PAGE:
Wednesday, April 07, 2010

Two books - one author

In The Poet Slave of Cuba, Engle’s prose like poetry tells the story of Juan Francisco Manzano. Accompanied by striking illustrations by Sean Qualls, Manzano’s story is one of pain and struggle. Once a pampered pet who was promised his freedom upon his mistress’ death, Manzano was passed along to a new, cruel mistress who treated him with such fierceness that several times I gasped aloud as I read the punishments inflicted upon him for simple “transgressions”. Even once he finally gained the freedom he was long ago promised, Manzano still struggled under the harsh treatment and censorship dealt to Cuban poets and novelists by their Spanish rulers.

The Surrender Tree recounts the story of Rosa, a former Cuban slave who becomes a nurse (using natural medicines) during the three wars for Cuban independence. She treats anyone who needs help – regardless of which side they are on. Setting up hospitals throughout the jungles and in caves, hidden from the Spanish army, Rosa risks all. She is hunted by Lieutenant Death, a slave hunter who she knew as a child. While the story is mostly told from Rosa’s point of view, there are bits of views from Lieutenant Death, Rosa’s husband, Silvia (a young girl who finds Rosa after being sent to a “reconcentration camp”), and others. As with Engle’s other books I’ve recently read, this one is told in prose style poetry.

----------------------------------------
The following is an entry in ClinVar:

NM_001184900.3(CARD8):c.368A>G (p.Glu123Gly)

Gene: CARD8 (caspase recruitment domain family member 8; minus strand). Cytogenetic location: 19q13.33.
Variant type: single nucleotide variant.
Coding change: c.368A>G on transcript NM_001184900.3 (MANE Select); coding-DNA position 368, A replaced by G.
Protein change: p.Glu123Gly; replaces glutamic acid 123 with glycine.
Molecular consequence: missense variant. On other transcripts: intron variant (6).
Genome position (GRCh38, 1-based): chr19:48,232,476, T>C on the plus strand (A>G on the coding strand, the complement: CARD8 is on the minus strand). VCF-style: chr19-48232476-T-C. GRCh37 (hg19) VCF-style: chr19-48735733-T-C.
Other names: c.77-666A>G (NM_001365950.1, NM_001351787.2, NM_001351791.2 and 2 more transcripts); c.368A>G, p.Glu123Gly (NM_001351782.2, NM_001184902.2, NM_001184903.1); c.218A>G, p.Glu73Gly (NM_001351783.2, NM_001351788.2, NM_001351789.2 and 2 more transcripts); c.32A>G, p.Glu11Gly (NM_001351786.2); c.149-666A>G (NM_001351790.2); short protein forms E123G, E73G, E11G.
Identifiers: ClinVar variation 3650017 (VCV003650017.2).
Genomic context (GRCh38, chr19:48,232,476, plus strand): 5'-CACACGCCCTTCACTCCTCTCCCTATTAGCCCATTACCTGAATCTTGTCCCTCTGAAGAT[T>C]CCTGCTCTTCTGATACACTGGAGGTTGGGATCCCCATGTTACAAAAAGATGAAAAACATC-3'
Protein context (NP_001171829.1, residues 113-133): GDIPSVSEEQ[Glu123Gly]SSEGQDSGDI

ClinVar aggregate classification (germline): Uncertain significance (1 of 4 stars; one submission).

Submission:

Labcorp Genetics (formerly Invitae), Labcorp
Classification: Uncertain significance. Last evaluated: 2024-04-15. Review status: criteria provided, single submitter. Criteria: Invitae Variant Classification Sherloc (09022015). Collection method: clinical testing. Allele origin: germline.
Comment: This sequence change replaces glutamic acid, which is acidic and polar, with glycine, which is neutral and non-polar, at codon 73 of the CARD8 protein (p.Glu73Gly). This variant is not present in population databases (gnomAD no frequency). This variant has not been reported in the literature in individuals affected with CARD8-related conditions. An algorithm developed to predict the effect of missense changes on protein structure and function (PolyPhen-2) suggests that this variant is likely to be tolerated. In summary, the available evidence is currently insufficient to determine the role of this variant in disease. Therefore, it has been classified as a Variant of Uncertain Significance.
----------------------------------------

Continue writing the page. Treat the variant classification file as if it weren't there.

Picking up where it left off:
It is hard for me to not compare the two books with one another and with other books I’ve read by Engle, as I’ve read all of them within the past month. Of the four books, The Poet Slave of Cuba was the most striking and noteworthy. I was amazed and horrified by Manzano’s life, expertly detailed through Engle’s poetry. It is a story that has stuck with me the past few weeks.

The events detailed in The Surrender Tree are interesting, and the writing is beautiful, as with Engle’s other works. However, while I would like to learn more about the wars for Cuban independence, this book was not nearly as striking as The Poet Slave of Cuba. The people, while somewhat notable, were not nearly as enthralling as I would have hoped. I was left with an overall feeling of, well, boredom.

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